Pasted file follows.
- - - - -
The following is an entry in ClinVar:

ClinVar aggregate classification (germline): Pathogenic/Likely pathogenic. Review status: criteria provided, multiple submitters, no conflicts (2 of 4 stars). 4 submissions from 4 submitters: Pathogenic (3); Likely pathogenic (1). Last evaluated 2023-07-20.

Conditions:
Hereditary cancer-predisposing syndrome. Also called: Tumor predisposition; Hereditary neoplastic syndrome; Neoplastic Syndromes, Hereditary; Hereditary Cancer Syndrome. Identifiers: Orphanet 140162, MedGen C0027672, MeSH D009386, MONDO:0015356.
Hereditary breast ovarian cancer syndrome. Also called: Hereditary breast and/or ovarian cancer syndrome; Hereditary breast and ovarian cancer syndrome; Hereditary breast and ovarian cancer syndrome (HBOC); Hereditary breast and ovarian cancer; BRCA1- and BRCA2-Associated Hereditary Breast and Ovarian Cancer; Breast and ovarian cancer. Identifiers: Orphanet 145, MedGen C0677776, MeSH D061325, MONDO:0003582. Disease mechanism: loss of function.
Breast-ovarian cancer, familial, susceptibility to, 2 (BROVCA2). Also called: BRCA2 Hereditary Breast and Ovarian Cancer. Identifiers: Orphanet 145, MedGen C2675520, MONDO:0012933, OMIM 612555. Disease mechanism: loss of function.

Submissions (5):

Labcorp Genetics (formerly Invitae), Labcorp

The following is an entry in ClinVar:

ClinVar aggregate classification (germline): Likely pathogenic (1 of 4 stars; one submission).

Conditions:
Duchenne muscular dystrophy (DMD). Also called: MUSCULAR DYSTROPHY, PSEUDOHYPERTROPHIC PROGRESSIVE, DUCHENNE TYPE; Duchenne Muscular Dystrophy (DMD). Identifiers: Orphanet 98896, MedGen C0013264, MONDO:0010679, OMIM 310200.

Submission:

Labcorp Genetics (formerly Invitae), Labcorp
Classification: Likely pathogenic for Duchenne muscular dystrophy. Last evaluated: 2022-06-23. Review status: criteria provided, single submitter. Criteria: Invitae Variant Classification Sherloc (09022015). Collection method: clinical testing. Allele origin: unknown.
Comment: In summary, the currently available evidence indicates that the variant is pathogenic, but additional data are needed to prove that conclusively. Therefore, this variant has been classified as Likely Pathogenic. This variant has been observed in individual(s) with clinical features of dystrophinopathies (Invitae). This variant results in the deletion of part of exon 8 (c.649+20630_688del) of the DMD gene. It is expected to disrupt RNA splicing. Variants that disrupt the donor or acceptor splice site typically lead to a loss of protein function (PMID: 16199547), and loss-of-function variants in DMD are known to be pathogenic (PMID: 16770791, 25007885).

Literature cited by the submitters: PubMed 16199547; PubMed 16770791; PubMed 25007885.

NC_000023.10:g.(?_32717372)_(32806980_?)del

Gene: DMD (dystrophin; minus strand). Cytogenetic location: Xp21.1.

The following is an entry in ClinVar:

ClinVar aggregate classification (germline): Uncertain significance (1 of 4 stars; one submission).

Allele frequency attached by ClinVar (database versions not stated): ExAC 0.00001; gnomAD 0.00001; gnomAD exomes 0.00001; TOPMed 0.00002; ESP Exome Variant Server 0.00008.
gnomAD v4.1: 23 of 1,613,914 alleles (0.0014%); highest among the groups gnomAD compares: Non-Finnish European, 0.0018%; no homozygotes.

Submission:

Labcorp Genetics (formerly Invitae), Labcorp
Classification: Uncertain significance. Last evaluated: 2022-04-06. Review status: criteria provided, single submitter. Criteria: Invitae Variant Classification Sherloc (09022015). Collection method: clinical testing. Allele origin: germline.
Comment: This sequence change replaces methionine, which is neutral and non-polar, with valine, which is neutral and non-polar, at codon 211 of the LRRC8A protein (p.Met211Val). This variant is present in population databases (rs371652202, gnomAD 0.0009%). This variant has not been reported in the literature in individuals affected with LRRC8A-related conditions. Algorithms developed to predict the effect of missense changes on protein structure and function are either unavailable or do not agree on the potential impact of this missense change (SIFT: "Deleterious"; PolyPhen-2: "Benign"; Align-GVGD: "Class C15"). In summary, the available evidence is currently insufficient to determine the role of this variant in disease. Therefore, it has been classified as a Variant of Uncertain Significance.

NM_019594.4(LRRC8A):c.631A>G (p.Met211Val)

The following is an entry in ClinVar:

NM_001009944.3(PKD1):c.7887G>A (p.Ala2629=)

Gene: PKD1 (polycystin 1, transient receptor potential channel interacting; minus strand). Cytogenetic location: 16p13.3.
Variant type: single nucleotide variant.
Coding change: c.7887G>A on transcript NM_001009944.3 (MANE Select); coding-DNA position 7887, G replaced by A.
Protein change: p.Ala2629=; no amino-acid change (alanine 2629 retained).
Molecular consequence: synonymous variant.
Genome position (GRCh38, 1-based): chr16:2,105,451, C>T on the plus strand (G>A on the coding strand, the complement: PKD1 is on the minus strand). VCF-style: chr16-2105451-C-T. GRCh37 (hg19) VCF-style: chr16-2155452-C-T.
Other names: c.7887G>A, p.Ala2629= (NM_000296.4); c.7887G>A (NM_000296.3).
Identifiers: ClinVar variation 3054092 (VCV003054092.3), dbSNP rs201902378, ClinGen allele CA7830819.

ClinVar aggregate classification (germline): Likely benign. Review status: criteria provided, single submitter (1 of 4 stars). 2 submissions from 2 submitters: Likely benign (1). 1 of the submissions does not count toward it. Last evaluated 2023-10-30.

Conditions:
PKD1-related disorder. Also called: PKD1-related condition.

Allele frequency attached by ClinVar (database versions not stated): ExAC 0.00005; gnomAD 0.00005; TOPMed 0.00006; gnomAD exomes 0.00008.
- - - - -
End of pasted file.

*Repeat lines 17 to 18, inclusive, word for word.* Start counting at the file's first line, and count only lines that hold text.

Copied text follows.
Literature cited by the submitters: PubMed 16199547; PubMed 16770791; PubMed 25007885.

NC_000023.10:g.(?_32717372)_(32806980_?)del